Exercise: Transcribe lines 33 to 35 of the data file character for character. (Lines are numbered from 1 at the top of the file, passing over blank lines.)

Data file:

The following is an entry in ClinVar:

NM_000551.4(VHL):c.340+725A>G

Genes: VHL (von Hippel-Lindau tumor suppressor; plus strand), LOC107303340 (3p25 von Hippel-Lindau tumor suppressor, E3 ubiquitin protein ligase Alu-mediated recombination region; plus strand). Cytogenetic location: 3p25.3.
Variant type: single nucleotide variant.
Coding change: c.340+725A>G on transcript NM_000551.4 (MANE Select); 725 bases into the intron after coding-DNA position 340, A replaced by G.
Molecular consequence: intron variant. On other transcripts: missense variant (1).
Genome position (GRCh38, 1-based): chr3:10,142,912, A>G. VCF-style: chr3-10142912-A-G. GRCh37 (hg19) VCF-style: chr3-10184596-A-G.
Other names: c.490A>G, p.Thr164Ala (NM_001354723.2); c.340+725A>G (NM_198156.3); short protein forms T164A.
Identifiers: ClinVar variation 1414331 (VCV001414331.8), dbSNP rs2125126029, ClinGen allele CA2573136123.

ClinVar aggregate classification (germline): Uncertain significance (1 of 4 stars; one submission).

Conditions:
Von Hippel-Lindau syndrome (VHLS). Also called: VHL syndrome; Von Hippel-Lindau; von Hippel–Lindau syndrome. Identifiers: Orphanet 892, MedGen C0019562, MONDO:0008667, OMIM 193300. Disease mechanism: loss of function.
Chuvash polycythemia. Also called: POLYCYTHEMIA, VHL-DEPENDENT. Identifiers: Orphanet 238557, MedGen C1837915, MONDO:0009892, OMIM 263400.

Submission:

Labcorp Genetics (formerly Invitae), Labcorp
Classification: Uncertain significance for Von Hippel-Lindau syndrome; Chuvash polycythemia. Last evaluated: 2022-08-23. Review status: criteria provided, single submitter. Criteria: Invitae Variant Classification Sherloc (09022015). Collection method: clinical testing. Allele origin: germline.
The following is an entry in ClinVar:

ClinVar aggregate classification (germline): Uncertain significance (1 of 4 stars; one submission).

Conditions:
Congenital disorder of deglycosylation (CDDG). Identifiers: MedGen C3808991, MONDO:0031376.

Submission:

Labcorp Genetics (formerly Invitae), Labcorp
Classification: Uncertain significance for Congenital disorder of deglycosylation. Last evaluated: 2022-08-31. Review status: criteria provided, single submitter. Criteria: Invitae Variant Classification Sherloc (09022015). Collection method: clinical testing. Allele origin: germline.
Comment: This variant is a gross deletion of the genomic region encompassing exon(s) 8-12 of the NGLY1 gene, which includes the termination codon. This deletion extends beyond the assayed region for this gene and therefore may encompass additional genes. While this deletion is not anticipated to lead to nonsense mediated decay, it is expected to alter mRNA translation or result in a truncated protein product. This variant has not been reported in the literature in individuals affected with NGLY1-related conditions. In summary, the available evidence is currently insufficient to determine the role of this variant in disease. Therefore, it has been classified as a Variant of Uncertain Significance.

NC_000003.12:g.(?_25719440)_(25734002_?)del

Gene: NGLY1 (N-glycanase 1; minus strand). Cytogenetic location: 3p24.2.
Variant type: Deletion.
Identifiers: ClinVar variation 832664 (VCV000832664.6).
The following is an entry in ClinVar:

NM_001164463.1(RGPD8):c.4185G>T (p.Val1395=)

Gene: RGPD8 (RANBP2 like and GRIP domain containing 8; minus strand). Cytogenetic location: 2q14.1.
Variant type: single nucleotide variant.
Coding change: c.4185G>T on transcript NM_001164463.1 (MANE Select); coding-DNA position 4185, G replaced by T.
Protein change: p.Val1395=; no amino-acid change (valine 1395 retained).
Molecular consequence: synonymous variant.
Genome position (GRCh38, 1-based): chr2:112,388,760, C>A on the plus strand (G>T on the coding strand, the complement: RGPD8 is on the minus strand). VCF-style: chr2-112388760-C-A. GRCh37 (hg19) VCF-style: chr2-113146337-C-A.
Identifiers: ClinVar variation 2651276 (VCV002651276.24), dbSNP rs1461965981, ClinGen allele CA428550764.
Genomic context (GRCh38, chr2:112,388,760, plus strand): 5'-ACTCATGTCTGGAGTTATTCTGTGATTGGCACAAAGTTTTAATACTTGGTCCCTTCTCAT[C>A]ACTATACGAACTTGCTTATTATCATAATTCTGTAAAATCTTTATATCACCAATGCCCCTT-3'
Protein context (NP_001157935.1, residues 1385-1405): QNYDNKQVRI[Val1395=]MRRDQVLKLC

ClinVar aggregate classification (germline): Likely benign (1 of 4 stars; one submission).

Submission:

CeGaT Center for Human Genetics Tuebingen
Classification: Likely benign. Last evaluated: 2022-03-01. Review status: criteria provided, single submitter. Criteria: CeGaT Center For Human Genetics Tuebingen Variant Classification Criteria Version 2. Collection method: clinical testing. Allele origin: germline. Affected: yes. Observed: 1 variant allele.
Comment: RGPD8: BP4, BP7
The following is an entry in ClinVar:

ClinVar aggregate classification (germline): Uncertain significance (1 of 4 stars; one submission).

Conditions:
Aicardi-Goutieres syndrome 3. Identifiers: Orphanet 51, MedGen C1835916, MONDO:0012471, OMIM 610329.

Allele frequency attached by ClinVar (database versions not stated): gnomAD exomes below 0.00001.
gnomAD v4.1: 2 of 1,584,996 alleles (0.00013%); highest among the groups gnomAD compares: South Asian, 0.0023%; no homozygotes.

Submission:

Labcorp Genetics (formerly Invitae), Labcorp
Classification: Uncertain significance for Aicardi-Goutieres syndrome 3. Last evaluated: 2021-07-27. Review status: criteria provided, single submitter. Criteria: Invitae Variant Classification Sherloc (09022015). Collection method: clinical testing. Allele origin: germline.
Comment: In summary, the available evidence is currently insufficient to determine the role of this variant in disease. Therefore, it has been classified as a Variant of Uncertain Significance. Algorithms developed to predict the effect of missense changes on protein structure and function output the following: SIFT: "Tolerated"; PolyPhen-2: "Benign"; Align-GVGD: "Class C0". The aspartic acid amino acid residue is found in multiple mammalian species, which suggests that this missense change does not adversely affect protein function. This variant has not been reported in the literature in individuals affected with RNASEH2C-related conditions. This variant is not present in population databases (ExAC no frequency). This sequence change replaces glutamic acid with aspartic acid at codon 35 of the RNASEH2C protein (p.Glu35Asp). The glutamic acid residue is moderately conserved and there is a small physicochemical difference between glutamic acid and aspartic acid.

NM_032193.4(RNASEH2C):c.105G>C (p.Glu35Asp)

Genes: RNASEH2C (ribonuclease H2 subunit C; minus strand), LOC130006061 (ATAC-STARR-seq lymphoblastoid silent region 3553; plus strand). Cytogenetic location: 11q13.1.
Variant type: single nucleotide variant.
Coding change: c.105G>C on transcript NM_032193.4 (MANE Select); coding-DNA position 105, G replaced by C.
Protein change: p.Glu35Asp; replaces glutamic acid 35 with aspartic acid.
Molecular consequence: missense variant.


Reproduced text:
Coding change: c.4185G>T on transcript NM_001164463.1 (MANE Select); coding-DNA position 4185, G replaced by T.
Protein change: p.Val1395=; no amino-acid change (valine 1395 retained).
Molecular consequence: synonymous variant.